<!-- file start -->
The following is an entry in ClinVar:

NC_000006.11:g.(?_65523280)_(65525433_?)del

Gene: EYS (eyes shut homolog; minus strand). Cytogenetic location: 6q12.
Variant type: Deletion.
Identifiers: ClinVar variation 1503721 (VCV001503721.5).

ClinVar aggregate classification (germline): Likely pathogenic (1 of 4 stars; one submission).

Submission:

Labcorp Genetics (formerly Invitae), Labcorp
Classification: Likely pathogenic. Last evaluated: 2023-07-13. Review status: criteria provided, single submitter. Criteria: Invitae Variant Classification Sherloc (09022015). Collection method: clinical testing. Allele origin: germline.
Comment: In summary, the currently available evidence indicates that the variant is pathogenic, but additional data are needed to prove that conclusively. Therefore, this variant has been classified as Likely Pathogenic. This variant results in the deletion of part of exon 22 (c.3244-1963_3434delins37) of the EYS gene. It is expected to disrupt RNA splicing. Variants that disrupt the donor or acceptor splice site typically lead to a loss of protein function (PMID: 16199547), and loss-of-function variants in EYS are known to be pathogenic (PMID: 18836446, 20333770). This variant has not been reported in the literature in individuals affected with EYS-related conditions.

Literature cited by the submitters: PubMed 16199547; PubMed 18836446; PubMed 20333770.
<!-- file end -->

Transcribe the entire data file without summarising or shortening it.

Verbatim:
The following is an entry in ClinVar:

NC_000006.11:g.(?_65523280)_(65525433_?)del

Gene: EYS (eyes shut homolog; minus strand). Cytogenetic location: 6q12.
Variant type: Deletion.
Identifiers: ClinVar variation 1503721 (VCV001503721.5).

ClinVar aggregate classification (germline): Likely pathogenic (1 of 4 stars; one submission).

Submission:

Labcorp Genetics (formerly Invitae), Labcorp
Classification: Likely pathogenic. Last evaluated: 2023-07-13. Review status: criteria provided, single submitter. Criteria: Invitae Variant Classification Sherloc (09022015). Collection method: clinical testing. Allele origin: germline.
Comment: In summary, the currently available evidence indicates that the variant is pathogenic, but additional data are needed to prove that conclusively. Therefore, this variant has been classified as Likely Pathogenic. This variant results in the deletion of part of exon 22 (c.3244-1963_3434delins37) of the EYS gene. It is expected to disrupt RNA splicing. Variants that disrupt the donor or acceptor splice site typically lead to a loss of protein function (PMID: 16199547), and loss-of-function variants in EYS are known to be pathogenic (PMID: 18836446, 20333770). This variant has not been reported in the literature in individuals affected with EYS-related conditions.

Literature cited by the submitters: PubMed 16199547; PubMed 18836446; PubMed 20333770.